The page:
Several Brexit Party candidates including Peter Udale (Cotswolds) and Philip Walling (Workington) have withdrawn and urged others to do so as well in order to avoid splitting the Brexit vote. Party leader Nigel Farage will not be standing. Writing in the Telegraph, polling expert Sir John said: “On average the polls currently suggest that while 20 per cent of those who voted Leave are minded to vote for Nigel Farage, just one per cent of those who backed Remain would do so – and these are likely folk who have since changed their minds about Brexit!
“This inability to reach beyond Leave voters puts the Brexit Party at a disadvantage compared with the Conservatives, who are able to claim the support of nearly one in five (18 percent) of those who voted Remain.”
In the 2017 general election, Labour secured twice as many Remainer votes than it did Brexiteers.
The Tories had between two and three Leave voters than it had Remain voters.
Sir John explained: “According to recent polling by ICM and Opinium he is, in practice just slightly better at winning over Labour Leave voters than Conservative ones.
“Approaching one in five of Labour Leavers (18 percent) say they will now vote for the Brexit Party, while Mr Farage is also winning over one in seven (14 percent) of those Leave voters who backed the Conservatives last time.
“As a result, while Labour have lost just six per cent of all of its 2017 vote to Nigel Farage’s party, the Conservatives have lost as much as 10 per cent of theirs.”
Sir John acknowledged that it should not be assumed these voters will vote the same as they did two years before if the Brexit Party did not run, but he said “it is highly unlikely that more of them would back Labour rather than the Conservatives.
“Meanwhile, it is far from clear that Mr Farage is unique in his ability to win over Labour Leave voters.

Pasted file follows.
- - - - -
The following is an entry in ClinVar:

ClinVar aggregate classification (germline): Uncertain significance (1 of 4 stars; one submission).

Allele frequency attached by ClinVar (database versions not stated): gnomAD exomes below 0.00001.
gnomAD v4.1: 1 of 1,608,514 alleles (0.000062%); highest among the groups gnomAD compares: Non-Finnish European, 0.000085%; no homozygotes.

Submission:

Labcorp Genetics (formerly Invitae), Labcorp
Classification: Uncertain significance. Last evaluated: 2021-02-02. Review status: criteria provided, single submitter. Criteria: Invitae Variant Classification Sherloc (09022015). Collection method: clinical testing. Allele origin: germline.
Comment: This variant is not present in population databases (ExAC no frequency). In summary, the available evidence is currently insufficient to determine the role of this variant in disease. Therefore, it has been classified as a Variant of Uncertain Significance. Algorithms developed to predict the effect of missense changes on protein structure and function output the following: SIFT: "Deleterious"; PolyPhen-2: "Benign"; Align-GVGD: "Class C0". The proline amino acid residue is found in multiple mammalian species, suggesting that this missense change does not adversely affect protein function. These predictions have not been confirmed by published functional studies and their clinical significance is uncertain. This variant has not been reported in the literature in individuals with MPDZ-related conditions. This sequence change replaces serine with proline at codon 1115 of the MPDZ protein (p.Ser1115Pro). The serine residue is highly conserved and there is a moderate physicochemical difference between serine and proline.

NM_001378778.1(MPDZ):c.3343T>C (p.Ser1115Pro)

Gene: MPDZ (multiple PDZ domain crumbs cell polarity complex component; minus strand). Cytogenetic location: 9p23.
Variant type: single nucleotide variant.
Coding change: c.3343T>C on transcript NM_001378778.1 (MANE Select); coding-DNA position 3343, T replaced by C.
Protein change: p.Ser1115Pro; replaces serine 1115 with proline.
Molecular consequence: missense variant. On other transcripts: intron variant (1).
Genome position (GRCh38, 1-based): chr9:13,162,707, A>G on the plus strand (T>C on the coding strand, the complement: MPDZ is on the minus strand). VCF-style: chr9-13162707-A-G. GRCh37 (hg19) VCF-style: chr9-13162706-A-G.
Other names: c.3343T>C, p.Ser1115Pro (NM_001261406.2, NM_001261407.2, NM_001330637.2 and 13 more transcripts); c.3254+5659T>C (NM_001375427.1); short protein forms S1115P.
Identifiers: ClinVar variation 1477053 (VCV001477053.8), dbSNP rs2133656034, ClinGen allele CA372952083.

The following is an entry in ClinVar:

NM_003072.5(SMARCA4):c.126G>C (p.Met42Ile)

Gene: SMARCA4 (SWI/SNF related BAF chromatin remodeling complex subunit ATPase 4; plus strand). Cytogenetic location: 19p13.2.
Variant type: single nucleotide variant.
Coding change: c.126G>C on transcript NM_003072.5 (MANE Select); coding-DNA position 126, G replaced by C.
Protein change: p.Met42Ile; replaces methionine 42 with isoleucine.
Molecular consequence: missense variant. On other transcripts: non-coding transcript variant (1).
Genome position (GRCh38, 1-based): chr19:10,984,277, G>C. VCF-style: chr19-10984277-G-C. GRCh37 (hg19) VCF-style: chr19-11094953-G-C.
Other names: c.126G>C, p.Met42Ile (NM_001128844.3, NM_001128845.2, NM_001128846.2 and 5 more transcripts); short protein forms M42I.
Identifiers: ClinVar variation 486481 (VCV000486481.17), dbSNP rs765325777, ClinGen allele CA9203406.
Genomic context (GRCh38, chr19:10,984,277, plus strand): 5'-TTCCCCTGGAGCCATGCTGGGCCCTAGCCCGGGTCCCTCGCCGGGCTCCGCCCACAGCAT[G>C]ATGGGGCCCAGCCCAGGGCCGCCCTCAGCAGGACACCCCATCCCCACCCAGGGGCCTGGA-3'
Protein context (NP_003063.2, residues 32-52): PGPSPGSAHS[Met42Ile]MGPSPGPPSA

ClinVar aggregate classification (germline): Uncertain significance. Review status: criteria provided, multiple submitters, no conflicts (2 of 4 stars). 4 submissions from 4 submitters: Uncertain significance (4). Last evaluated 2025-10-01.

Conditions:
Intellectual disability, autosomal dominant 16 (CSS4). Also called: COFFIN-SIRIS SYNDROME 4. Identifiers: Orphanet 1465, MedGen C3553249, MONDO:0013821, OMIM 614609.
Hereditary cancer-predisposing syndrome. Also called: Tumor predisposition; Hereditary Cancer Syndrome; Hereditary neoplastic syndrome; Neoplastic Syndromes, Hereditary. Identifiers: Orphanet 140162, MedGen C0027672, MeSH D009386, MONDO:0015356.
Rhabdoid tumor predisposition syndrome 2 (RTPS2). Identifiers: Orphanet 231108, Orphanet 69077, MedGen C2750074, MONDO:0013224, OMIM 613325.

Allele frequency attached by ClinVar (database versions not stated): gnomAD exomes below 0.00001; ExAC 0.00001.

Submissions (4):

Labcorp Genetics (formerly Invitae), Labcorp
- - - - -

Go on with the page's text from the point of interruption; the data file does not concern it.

Commentators had said traditional Labour support is common in the North of England and the Midlands.
Sir John summed up: “In short, there is little evidence to support the view that Mr Farage is damaging Labour more than the Conservatives – and plenty to the contrary.
“Still, perhaps we should remember that not all Leave voters are the same.
“Perhaps the Brexit Party is acquiring the support of those who, like Mr Farage, believe that Britain should be leaving the EU without a deal and who are reluctant to endorse the Prime Minister’s deal.”
Electoral calculus forecasts the Brexit Party to win 10.2 percent of the vote but no seats.
The forecast has been built on a amalgamation of polls taken between October 25 and November 4 that sampled 15,917 people.
The Tories are currently forecast to pick up 38.2 percent of the vote and 373 seats.
Since the 2017 election, this is a dip of 5.3 percentage points, but an increase of 55 seats.
Labour are forecast to get 27.2 percent of the vote and 182 seats.
This is a percentage decrease of 13.8 points and a loss of 80 seats compared to the 2017 poll.
The general election will be on December 12.